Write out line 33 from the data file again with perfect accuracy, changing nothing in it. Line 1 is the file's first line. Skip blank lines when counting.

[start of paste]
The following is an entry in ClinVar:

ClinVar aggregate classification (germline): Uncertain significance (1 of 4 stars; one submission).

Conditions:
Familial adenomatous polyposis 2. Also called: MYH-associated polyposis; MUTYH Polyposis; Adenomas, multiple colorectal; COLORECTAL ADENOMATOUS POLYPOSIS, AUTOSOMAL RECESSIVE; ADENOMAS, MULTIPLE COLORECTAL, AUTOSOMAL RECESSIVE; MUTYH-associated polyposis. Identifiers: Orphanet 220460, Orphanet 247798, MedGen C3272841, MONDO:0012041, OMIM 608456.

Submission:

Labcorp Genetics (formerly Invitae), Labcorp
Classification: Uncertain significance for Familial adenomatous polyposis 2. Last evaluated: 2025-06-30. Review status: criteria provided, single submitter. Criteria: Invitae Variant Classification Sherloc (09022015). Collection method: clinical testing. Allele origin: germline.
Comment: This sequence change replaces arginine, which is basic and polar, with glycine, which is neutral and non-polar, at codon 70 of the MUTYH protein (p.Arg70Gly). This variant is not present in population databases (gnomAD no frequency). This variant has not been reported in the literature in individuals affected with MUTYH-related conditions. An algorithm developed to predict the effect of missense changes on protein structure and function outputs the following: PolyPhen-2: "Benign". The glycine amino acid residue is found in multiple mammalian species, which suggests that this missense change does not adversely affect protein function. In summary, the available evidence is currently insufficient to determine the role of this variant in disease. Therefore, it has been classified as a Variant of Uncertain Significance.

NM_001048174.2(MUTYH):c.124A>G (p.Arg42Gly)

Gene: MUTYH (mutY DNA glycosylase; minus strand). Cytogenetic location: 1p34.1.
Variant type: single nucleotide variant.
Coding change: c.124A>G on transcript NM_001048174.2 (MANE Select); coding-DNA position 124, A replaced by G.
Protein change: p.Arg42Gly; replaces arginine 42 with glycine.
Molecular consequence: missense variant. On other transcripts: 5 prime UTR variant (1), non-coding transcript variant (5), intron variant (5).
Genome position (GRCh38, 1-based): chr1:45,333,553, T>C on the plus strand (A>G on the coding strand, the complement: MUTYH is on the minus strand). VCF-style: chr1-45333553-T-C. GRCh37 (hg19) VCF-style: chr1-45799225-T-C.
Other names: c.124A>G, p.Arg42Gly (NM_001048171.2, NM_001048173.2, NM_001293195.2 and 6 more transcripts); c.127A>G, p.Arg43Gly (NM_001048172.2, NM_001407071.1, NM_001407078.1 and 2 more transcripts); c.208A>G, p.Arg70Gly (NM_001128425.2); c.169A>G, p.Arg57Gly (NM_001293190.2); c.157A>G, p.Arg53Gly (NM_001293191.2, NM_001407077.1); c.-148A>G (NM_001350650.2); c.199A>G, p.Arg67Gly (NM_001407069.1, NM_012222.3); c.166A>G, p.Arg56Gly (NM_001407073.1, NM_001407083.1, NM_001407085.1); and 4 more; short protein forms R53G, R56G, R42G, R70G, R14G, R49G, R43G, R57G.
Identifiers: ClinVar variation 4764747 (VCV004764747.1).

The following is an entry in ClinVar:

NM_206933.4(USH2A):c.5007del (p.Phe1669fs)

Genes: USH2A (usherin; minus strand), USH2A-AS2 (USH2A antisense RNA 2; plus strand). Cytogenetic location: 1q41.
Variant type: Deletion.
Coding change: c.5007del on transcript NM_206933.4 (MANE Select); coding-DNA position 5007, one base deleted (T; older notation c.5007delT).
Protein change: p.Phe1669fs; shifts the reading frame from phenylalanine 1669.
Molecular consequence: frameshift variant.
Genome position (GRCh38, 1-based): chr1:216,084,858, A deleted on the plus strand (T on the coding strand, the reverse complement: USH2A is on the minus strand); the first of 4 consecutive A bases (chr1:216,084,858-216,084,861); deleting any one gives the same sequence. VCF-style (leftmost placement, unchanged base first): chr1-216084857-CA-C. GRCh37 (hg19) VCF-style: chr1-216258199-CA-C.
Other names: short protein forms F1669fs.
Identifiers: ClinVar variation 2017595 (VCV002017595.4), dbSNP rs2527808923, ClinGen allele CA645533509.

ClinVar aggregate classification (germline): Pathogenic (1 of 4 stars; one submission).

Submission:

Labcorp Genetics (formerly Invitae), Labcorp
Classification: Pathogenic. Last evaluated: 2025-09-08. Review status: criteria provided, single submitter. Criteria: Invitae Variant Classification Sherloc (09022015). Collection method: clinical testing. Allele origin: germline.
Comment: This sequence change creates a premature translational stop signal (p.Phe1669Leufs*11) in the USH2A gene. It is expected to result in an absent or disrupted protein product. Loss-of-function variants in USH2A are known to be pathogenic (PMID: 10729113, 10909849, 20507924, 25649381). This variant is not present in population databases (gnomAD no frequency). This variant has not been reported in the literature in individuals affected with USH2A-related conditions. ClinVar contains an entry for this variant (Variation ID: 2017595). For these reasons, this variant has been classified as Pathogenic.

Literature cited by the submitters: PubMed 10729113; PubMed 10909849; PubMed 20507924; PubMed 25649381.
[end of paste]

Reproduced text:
Literature cited by the submitters: PubMed 10729113; PubMed 10909849; PubMed 20507924; PubMed 25649381.